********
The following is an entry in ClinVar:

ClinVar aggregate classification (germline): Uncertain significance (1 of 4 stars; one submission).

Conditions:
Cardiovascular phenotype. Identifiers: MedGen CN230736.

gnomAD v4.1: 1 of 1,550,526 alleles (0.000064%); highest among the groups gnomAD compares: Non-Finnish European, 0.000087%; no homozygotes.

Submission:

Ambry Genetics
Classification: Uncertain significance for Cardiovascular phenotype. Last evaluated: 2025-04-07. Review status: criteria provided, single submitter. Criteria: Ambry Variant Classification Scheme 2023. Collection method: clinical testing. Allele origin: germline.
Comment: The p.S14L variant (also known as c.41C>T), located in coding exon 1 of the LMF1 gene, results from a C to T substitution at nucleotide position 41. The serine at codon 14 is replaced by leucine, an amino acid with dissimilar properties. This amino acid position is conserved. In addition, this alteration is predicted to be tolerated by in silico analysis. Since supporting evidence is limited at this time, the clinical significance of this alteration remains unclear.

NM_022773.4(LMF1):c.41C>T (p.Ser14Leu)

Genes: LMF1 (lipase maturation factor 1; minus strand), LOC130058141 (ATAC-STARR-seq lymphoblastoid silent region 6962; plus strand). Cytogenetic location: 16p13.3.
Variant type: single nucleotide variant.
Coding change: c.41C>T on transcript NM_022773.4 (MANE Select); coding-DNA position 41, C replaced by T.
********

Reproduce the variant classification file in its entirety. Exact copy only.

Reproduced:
The following is an entry in ClinVar:

ClinVar aggregate classification (germline): Uncertain significance (1 of 4 stars; one submission).

Conditions:
Cardiovascular phenotype. Identifiers: MedGen CN230736.

gnomAD v4.1: 1 of 1,550,526 alleles (0.000064%); highest among the groups gnomAD compares: Non-Finnish European, 0.000087%; no homozygotes.

Submission:

Ambry Genetics
Classification: Uncertain significance for Cardiovascular phenotype. Last evaluated: 2025-04-07. Review status: criteria provided, single submitter. Criteria: Ambry Variant Classification Scheme 2023. Collection method: clinical testing. Allele origin: germline.
Comment: The p.S14L variant (also known as c.41C>T), located in coding exon 1 of the LMF1 gene, results from a C to T substitution at nucleotide position 41. The serine at codon 14 is replaced by leucine, an amino acid with dissimilar properties. This amino acid position is conserved. In addition, this alteration is predicted to be tolerated by in silico analysis. Since supporting evidence is limited at this time, the clinical significance of this alteration remains unclear.

NM_022773.4(LMF1):c.41C>T (p.Ser14Leu)

Genes: LMF1 (lipase maturation factor 1; minus strand), LOC130058141 (ATAC-STARR-seq lymphoblastoid silent region 6962; plus strand). Cytogenetic location: 16p13.3.
Variant type: single nucleotide variant.
Coding change: c.41C>T on transcript NM_022773.4 (MANE Select); coding-DNA position 41, C replaced by T.